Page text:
In addition to the general burial search there are search pages for veterans and citizens of distinction. For the veterans’ search there are a number of check boxes which will help you narrow your search by rank, branch, war, honors, and more. Citizens of distinction may be searched by type, including: centenarian citizens, died on birthday, Nampa’s fallen heroes, Daughters of the American Revolution, and notables. Both the veterans and citizens of distinction categories contain additional information about the deceased, including articles and obituaries that have been uploaded to the website. Please note that the files are in PDF format.

Gooding County Historical Society, Idaho

Gooding County is located in south central Idaho. The Gooding County Historical Society has made a collection of obituaries available on its website. The online obituary collection is a work in progress with new indexes being added each year. Currently, the years covered are 1946, 1947, and 1980 through 2011. For the earlier years the data fields are surname, given name, age, sex, date of birth, date of death, military status, and residence. For the later indexes there are additional fields: place of interment and details regarding military service — branch, war, and rank. The historical society will provide you with a copy of an obituary for a small fee.

Twin Rivers Genealogy Society (TRGS), Idaho

Twin Rivers Genealogy Society is located in Lewiston, Idaho. Lewiston, in the northwestern part of the state, is the county seat of Nez Perce County. Many of the obituaries in this online collection were taken from old scrapbooks that were saved from being thrown away. The individuals memorialized in these obituaries had connections to Lewiston, Idaho; Clarkston, Washington; and “outlying areas.” As noted on the website, in cases where the full obituary is not listed due to privacy restrictions, you will have to contact the TRGS webmaster to request a copy of the complete obituary.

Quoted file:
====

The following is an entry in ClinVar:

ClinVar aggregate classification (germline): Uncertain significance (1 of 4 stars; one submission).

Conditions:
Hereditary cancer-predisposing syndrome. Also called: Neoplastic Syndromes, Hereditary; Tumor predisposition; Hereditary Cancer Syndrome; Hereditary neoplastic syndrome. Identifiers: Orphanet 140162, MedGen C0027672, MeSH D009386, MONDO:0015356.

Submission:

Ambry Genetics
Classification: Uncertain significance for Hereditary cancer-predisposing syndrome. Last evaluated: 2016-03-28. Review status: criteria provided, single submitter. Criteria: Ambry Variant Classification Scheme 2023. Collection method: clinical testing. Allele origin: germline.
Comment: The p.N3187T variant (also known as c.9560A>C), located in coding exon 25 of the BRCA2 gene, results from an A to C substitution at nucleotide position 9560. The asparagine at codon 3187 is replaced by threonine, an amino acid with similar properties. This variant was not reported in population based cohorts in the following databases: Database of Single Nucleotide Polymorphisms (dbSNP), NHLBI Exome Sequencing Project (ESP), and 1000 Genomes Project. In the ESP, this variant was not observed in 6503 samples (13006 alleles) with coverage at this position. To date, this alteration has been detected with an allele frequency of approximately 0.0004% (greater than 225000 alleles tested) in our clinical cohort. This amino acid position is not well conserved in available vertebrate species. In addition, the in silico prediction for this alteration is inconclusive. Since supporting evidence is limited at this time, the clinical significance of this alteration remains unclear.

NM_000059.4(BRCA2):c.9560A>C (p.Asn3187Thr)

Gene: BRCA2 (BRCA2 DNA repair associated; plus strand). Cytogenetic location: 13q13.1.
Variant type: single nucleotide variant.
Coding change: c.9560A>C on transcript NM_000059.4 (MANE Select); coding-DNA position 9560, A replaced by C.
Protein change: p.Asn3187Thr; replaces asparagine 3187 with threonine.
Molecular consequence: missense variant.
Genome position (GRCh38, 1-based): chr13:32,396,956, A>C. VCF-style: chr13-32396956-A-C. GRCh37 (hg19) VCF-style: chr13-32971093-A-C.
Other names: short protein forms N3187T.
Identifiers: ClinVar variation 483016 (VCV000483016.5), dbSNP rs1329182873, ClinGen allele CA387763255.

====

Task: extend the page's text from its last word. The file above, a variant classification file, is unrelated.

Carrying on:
Click on the first letter of the surname of the person whose obituary you are seeking. This will open a new page with a list of names. Select a name from the list and click on the link to open a new page containing a transcription of that individual’s obituary. If two obituaries were published, both will appear on the page. If the newspaper title and/or date of publication are known they follow the obituary text.


The Daily Genealogist Name Origin: Ariel

(Name Origins) Permanent link
 
Julie Helen Otto

Julie Helen Otto
Staff Genealogist

ARIEL (m/f) (Hebrew ‘lion of God’): (1) An emissary of Ezra (Ez. 8:16); (2) a symbolic name for Jerusalem used by the prophet Isaiah [James Strong, The New Strong’s Expanded Exhaustive Concordance of the Bible (2010), p. 27]. The meaning “lion of God,” by extension, gives this name a connotation of heroism. While it is seen most often in present-day American use as a female name, ARIEL was a male name in colonial times and before, as witness the character in Shakespeare’s Tempest, whose name may also be derived from the Hebrew. Ariel Ballou (1715–1791) of Cumberland, R.I., and wife Jerusha Slack had son Ariel Ballou, Jr. (1758–1839), father of a numerous progeny (Adin Ballou, An Elaborate History and Genealogy of the Ballous in America, pp. 71, 155). The name was used several times elsewhere in the Ballou family as well. ARIEL is still seen as a male name in Hebrew. Ariel Sharon (b. 1928) served as eleventh Prime Minister of Israel from 2001 to 2006.

The Daily Genealogist: Digital Cameras and Genealogy